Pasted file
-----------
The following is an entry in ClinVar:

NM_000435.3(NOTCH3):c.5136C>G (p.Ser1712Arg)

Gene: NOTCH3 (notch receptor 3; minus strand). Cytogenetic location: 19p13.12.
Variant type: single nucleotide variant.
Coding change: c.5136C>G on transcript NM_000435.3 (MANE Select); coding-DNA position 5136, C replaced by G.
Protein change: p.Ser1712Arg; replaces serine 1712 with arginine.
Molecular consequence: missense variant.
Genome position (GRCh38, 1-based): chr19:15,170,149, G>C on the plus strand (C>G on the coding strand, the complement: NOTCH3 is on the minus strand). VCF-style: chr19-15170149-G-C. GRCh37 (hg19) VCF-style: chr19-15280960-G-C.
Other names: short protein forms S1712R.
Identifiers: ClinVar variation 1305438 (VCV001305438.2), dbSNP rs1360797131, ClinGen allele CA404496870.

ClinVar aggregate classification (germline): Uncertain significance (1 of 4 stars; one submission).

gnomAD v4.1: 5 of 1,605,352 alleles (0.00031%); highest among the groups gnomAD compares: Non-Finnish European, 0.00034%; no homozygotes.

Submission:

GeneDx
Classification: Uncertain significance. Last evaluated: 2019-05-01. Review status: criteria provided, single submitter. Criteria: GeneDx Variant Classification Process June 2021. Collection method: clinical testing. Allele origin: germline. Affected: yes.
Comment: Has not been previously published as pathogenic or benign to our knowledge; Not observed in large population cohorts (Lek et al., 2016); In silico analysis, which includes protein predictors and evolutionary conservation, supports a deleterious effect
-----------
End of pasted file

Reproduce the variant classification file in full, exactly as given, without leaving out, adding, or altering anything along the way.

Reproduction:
The following is an entry in ClinVar:

NM_000435.3(NOTCH3):c.5136C>G (p.Ser1712Arg)

Gene: NOTCH3 (notch receptor 3; minus strand). Cytogenetic location: 19p13.12.
Variant type: single nucleotide variant.
Coding change: c.5136C>G on transcript NM_000435.3 (MANE Select); coding-DNA position 5136, C replaced by G.
Protein change: p.Ser1712Arg; replaces serine 1712 with arginine.
Molecular consequence: missense variant.
Genome position (GRCh38, 1-based): chr19:15,170,149, G>C on the plus strand (C>G on the coding strand, the complement: NOTCH3 is on the minus strand). VCF-style: chr19-15170149-G-C. GRCh37 (hg19) VCF-style: chr19-15280960-G-C.
Other names: short protein forms S1712R.
Identifiers: ClinVar variation 1305438 (VCV001305438.2), dbSNP rs1360797131, ClinGen allele CA404496870.

ClinVar aggregate classification (germline): Uncertain significance (1 of 4 stars; one submission).

gnomAD v4.1: 5 of 1,605,352 alleles (0.00031%); highest among the groups gnomAD compares: Non-Finnish European, 0.00034%; no homozygotes.

Submission:

GeneDx
Classification: Uncertain significance. Last evaluated: 2019-05-01. Review status: criteria provided, single submitter. Criteria: GeneDx Variant Classification Process June 2021. Collection method: clinical testing. Allele origin: germline. Affected: yes.
Comment: Has not been previously published as pathogenic or benign to our knowledge; Not observed in large population cohorts (Lek et al., 2016); In silico analysis, which includes protein predictors and evolutionary conservation, supports a deleterious effect